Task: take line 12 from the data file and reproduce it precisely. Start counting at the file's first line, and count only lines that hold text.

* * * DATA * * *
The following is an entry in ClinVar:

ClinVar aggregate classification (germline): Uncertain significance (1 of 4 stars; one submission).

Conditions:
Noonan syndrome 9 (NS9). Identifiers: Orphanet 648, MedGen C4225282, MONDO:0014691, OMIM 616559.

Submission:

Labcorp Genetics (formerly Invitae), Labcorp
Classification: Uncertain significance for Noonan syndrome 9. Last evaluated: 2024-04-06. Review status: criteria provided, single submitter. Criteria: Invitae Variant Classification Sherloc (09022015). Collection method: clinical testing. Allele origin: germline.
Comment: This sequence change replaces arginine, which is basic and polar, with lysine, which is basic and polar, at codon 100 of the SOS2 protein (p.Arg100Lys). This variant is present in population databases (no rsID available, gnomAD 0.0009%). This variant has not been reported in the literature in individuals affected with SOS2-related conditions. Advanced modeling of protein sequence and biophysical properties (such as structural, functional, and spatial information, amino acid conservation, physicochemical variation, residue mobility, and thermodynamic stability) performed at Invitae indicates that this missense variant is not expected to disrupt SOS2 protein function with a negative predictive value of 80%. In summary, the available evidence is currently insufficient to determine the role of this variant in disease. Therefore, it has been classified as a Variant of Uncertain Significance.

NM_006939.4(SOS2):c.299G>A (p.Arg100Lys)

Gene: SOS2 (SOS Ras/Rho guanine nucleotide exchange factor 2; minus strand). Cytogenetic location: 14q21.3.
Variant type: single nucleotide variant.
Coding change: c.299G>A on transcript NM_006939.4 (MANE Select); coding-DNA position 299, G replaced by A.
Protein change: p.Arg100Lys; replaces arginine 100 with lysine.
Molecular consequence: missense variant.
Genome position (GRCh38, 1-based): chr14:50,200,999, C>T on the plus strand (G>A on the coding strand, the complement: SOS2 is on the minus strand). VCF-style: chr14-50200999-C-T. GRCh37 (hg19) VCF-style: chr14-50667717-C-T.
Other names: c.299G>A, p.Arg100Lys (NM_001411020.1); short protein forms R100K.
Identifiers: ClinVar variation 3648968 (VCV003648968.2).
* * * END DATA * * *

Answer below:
Coding change: c.299G>A on transcript NM_006939.4 (MANE Select); coding-DNA position 299, G replaced by A.